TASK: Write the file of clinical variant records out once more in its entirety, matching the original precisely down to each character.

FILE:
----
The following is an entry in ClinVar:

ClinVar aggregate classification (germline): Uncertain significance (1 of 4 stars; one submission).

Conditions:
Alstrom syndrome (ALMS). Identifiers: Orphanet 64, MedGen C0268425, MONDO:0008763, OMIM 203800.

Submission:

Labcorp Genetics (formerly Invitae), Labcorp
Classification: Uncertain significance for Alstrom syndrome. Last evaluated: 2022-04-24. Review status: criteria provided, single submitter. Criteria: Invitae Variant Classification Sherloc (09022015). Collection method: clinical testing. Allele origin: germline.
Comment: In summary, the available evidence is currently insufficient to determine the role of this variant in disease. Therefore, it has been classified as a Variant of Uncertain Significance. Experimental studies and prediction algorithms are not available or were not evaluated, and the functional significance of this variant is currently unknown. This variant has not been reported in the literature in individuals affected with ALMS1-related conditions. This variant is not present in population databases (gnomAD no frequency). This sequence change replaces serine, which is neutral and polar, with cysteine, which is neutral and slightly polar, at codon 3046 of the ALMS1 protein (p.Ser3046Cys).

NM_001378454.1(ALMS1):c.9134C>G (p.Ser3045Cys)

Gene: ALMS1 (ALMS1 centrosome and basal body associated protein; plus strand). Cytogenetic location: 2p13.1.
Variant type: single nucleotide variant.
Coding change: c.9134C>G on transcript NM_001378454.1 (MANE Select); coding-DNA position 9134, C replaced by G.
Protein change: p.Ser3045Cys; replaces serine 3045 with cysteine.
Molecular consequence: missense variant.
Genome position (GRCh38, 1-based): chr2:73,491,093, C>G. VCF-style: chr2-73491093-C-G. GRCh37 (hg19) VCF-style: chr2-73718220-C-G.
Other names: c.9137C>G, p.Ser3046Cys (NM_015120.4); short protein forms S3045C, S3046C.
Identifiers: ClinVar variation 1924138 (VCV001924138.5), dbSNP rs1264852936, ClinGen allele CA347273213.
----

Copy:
The following is an entry in ClinVar:

ClinVar aggregate classification (germline): Uncertain significance (1 of 4 stars; one submission).

Conditions:
Alstrom syndrome (ALMS). Identifiers: Orphanet 64, MedGen C0268425, MONDO:0008763, OMIM 203800.

Submission:

Labcorp Genetics (formerly Invitae), Labcorp
Classification: Uncertain significance for Alstrom syndrome. Last evaluated: 2022-04-24. Review status: criteria provided, single submitter. Criteria: Invitae Variant Classification Sherloc (09022015). Collection method: clinical testing. Allele origin: germline.
Comment: In summary, the available evidence is currently insufficient to determine the role of this variant in disease. Therefore, it has been classified as a Variant of Uncertain Significance. Experimental studies and prediction algorithms are not available or were not evaluated, and the functional significance of this variant is currently unknown. This variant has not been reported in the literature in individuals affected with ALMS1-related conditions. This variant is not present in population databases (gnomAD no frequency). This sequence change replaces serine, which is neutral and polar, with cysteine, which is neutral and slightly polar, at codon 3046 of the ALMS1 protein (p.Ser3046Cys).

NM_001378454.1(ALMS1):c.9134C>G (p.Ser3045Cys)

Gene: ALMS1 (ALMS1 centrosome and basal body associated protein; plus strand). Cytogenetic location: 2p13.1.
Variant type: single nucleotide variant.
Coding change: c.9134C>G on transcript NM_001378454.1 (MANE Select); coding-DNA position 9134, C replaced by G.
Protein change: p.Ser3045Cys; replaces serine 3045 with cysteine.
Molecular consequence: missense variant.
Genome position (GRCh38, 1-based): chr2:73,491,093, C>G. VCF-style: chr2-73491093-C-G. GRCh37 (hg19) VCF-style: chr2-73718220-C-G.
Other names: c.9137C>G, p.Ser3046Cys (NM_015120.4); short protein forms S3045C, S3046C.
Identifiers: ClinVar variation 1924138 (VCV001924138.5), dbSNP rs1264852936, ClinGen allele CA347273213.